Facebook undoubtedly recognized Instagram as a potential competitor, but regulators had no forecast. Although Instagram focuses on photos, it is, after all, a social network in which many users spend more time than on Facebook. Advertising is now fully integrated.
The way American authorities have applied antitrust law in the last half-century presents obstacles to aggressive action against social networks.
In recent decades, US regulators and courts have focused the antitrust analysis on whether consumers pay more for a monopoly, rather than broader questions about consumer choice. As a result, antitrust oversight has declined.
Regulators have not separated a company since 1982, when they split the AT & T phone company into regional phone companies. Twenty years ago, antitrust regulators tried to split up Microsoft, which was grouping its Internet Explorer browser with its operating system, but the case was settled under conditions that did not break.
If the question the authorities ask is whether social network users pay more because of the acquisition of Instagram by Facebook, the answer is no, because social networks do not require users to pay in dollars. We "pay" with the data we disclose, which networks use to sell targeted advertising to us.
If the question the authorities ask is whether the acquisition has hurt competition – consumer choices – the answer is certainly yes.
That is the question regulators should ask. US authorities should revive interpretations of antitrust law that largely focus on whether competition is suffering.
A breakup of Facebook is worth considering. It is too early in the history of social media for winners and losers to be decided, and for winners to have the same owner and little incentive to innovate.
Less drastic measures, such as fines for reducing competition in a country – as the fines that Singapore, then the Philippines, imposed on the Grab-Uber merger – help increase the pressure to preserve competition.
Read: Grab, the new ruler in the city, and the paradox of climbing a business, a commentary
We can also learn from the past. If Facebook tries to buy another social network – like Snapchat, which it tried to buy in 2013 – consumers around the world should express their disapproval. Regulators should stop it.
THE CASE FOR MULTIPLE NETWORKS
I do not believe that deleting a Facebook account is the answer to individual users dissatisfied with it. What we all construct – a network that connects many of us globally – has value.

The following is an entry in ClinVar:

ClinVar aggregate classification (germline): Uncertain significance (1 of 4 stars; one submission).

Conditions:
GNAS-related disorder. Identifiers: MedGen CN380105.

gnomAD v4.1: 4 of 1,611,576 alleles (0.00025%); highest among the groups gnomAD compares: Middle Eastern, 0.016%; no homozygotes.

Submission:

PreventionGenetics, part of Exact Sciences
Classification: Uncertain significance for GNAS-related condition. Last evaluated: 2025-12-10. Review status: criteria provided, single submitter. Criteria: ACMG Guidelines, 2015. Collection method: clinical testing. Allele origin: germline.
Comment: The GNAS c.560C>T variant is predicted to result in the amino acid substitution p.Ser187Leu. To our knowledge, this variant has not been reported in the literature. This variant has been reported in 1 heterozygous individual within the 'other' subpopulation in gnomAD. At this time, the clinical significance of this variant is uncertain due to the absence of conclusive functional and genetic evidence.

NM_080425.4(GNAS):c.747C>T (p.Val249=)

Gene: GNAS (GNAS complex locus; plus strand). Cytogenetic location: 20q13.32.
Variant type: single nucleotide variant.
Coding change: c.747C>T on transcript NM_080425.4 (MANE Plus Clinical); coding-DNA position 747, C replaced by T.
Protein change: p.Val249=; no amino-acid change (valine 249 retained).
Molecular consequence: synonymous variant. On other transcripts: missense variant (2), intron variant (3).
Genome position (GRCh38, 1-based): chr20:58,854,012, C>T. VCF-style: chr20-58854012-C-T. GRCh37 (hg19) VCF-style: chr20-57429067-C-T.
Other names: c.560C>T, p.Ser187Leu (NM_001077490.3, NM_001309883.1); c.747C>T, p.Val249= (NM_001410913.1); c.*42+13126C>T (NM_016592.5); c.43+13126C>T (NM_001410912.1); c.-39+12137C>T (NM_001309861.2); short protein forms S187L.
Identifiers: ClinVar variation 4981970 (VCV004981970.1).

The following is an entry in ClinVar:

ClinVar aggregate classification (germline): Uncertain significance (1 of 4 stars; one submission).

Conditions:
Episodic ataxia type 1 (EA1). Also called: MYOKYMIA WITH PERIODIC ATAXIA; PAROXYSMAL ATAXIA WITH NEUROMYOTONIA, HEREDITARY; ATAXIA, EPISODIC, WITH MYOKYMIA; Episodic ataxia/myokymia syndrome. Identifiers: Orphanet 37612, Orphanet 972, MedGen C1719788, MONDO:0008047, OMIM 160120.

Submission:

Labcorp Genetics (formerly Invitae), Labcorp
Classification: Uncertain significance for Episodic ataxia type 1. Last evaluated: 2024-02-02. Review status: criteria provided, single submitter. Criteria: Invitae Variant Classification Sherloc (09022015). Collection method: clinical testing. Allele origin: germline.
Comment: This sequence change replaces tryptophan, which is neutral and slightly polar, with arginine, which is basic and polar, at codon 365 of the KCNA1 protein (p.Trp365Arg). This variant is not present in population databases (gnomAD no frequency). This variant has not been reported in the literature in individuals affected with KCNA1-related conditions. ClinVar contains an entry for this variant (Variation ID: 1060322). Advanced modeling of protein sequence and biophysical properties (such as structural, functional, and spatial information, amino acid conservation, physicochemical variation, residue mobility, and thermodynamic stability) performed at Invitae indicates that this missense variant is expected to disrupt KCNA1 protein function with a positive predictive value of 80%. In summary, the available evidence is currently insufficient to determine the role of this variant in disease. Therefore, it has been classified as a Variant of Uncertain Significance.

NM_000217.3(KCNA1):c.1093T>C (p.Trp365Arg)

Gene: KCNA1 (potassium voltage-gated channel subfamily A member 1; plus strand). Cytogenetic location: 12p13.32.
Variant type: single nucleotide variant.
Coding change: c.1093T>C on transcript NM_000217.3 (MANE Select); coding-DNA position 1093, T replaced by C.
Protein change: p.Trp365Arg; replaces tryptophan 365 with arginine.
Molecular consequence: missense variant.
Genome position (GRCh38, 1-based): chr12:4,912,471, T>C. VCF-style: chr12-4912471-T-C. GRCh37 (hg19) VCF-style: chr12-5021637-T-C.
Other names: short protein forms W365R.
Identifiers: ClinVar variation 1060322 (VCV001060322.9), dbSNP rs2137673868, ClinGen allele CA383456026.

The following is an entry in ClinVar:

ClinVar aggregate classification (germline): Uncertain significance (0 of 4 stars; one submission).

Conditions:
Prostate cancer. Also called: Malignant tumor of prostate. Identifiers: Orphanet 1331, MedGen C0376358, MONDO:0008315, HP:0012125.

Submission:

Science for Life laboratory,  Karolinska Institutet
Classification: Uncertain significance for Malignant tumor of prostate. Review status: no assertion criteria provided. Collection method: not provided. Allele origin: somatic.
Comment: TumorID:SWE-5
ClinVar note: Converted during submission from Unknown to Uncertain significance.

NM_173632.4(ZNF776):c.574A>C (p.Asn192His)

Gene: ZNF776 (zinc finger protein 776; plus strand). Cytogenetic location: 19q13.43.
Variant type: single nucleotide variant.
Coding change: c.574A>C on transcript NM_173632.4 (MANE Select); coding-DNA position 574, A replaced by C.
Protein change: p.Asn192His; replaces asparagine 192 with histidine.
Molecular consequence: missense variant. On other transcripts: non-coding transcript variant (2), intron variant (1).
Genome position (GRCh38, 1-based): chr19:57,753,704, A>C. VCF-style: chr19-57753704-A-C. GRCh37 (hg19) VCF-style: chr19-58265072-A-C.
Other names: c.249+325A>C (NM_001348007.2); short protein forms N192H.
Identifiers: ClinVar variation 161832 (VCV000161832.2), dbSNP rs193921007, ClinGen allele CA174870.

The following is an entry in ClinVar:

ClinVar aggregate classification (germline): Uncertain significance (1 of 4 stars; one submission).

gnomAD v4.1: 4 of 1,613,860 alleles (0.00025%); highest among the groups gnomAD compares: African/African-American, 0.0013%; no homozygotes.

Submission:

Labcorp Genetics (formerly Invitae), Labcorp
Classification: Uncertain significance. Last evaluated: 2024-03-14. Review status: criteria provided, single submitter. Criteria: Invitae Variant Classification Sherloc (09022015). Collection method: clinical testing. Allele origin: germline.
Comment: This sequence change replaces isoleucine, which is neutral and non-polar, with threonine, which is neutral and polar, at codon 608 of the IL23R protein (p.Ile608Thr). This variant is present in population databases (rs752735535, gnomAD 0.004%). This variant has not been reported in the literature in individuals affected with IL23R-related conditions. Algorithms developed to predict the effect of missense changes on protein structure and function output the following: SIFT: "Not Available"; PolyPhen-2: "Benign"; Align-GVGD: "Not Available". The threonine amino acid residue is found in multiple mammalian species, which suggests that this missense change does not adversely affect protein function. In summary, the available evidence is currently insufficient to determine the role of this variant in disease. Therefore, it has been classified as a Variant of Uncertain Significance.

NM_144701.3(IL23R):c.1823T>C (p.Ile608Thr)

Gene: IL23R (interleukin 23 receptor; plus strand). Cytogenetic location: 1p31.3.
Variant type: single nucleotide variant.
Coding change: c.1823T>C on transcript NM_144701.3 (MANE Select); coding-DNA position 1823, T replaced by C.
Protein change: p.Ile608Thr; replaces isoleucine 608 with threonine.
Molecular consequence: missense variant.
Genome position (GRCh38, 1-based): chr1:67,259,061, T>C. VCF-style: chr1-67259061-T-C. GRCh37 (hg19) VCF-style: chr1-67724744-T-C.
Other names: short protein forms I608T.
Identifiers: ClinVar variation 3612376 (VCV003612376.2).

Facebook allowed me to stay in touch with alumni at the school where I teach. It is good to preserve these low maintenance relationships with people from different times in our lives. It was better while everyone was still building their networks and posting regularly.
If a large number of users quit or become inactive on Facebook – and perhaps also on Instagram – and competitors proliferate, what would be the downside?
The answer from the textbook is that a network gains value to its users when more people participate. It loses value as people leave or become less active.
Bigger is better. A social network strikes us when we meet people across the street and across the globe, and we can stay in touch with everyone on the same network.
If users of major social networks – Facebook's 2 billion users and Instagram's 1 billion users – scatter into smaller, distinct networks, Facebook would no longer be fulfilling its declared mission of "connecting the world." We would lose something if no big global network took its place.
Although textbooks tell us that the value of a network increases with more users, my students remind me of another perspective.
There is no way to spend time on the same network as everyone you know.
We can learn from young people who are happy to keep accounts on multiple networks. They occasionally post on Facebook and regularly on Instagram. For chat, they occasionally use Facebook applications – Facebook and Instagram and WhatsApp messaging services – but talk more with their colleagues on the Telegram.
How willing would you be to join a new social network? It would be a nuisance to send invitations to friends again. The law also has a possible antidote. Platforms might be needed to allow us to download our connections and transfer them to other platforms if our connections allow.
Perhaps the emergence of a new social network is not such a remote possibility, especially if the network offers innovative features. Many of us may enjoy exploring new social networks just as we travel in different offline social circles.
To restore competition, I urge regulators to break Facebook and Instagram. In the meantime, if another network starts to gain momentum, sign me up.
Mark Cenite is Professor of Media Law and is Associate (Academic) President of Wee Kim Wee School of Communication & Information at Nanyang Technological University.